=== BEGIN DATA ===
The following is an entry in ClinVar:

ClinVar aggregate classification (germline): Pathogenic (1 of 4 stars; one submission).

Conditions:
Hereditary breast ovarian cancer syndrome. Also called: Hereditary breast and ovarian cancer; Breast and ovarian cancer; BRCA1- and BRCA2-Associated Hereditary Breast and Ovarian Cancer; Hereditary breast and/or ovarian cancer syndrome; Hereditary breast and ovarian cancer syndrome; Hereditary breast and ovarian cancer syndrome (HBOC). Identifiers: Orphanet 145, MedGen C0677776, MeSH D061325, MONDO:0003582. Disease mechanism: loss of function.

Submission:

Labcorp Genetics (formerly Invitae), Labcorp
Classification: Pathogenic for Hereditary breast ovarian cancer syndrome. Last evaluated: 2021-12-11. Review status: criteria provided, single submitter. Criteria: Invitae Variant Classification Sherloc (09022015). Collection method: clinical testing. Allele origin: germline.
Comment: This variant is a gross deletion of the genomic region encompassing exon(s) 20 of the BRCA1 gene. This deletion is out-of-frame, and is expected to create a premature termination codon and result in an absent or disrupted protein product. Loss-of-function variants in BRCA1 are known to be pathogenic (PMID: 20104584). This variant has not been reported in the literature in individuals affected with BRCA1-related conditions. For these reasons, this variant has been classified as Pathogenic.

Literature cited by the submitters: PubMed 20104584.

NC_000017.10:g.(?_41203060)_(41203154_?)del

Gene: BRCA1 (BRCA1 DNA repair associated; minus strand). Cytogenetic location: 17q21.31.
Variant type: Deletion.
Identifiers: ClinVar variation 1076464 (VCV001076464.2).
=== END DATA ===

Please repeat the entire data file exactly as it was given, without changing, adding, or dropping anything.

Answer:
The following is an entry in ClinVar:

ClinVar aggregate classification (germline): Pathogenic (1 of 4 stars; one submission).

Conditions:
Hereditary breast ovarian cancer syndrome. Also called: Hereditary breast and ovarian cancer; Breast and ovarian cancer; BRCA1- and BRCA2-Associated Hereditary Breast and Ovarian Cancer; Hereditary breast and/or ovarian cancer syndrome; Hereditary breast and ovarian cancer syndrome; Hereditary breast and ovarian cancer syndrome (HBOC). Identifiers: Orphanet 145, MedGen C0677776, MeSH D061325, MONDO:0003582. Disease mechanism: loss of function.

Submission:

Labcorp Genetics (formerly Invitae), Labcorp
Classification: Pathogenic for Hereditary breast ovarian cancer syndrome. Last evaluated: 2021-12-11. Review status: criteria provided, single submitter. Criteria: Invitae Variant Classification Sherloc (09022015). Collection method: clinical testing. Allele origin: germline.
Comment: This variant is a gross deletion of the genomic region encompassing exon(s) 20 of the BRCA1 gene. This deletion is out-of-frame, and is expected to create a premature termination codon and result in an absent or disrupted protein product. Loss-of-function variants in BRCA1 are known to be pathogenic (PMID: 20104584). This variant has not been reported in the literature in individuals affected with BRCA1-related conditions. For these reasons, this variant has been classified as Pathogenic.

Literature cited by the submitters: PubMed 20104584.

NC_000017.10:g.(?_41203060)_(41203154_?)del

Gene: BRCA1 (BRCA1 DNA repair associated; minus strand). Cytogenetic location: 17q21.31.
Variant type: Deletion.
Identifiers: ClinVar variation 1076464 (VCV001076464.2).